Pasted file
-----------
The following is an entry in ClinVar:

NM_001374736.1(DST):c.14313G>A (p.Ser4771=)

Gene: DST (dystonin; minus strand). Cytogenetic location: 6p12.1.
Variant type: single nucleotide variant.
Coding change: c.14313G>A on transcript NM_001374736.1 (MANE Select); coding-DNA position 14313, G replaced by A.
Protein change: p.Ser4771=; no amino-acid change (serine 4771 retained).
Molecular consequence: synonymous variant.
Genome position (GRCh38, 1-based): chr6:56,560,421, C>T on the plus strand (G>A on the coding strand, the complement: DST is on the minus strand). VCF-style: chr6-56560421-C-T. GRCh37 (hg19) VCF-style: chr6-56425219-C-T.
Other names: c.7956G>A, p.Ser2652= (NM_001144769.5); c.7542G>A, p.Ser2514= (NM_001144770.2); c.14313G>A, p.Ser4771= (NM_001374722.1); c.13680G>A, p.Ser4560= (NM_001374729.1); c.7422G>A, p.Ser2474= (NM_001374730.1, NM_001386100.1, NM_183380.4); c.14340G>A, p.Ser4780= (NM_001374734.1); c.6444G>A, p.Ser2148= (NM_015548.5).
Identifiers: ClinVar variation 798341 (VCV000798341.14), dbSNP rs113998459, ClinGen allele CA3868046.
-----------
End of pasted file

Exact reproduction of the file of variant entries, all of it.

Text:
The following is an entry in ClinVar:

NM_001374736.1(DST):c.14313G>A (p.Ser4771=)

Gene: DST (dystonin; minus strand). Cytogenetic location: 6p12.1.
Variant type: single nucleotide variant.
Coding change: c.14313G>A on transcript NM_001374736.1 (MANE Select); coding-DNA position 14313, G replaced by A.
Protein change: p.Ser4771=; no amino-acid change (serine 4771 retained).
Molecular consequence: synonymous variant.
Genome position (GRCh38, 1-based): chr6:56,560,421, C>T on the plus strand (G>A on the coding strand, the complement: DST is on the minus strand). VCF-style: chr6-56560421-C-T. GRCh37 (hg19) VCF-style: chr6-56425219-C-T.
Other names: c.7956G>A, p.Ser2652= (NM_001144769.5); c.7542G>A, p.Ser2514= (NM_001144770.2); c.14313G>A, p.Ser4771= (NM_001374722.1); c.13680G>A, p.Ser4560= (NM_001374729.1); c.7422G>A, p.Ser2474= (NM_001374730.1, NM_001386100.1, NM_183380.4); c.14340G>A, p.Ser4780= (NM_001374734.1); c.6444G>A, p.Ser2148= (NM_015548.5).
Identifiers: ClinVar variation 798341 (VCV000798341.14), dbSNP rs113998459, ClinGen allele CA3868046.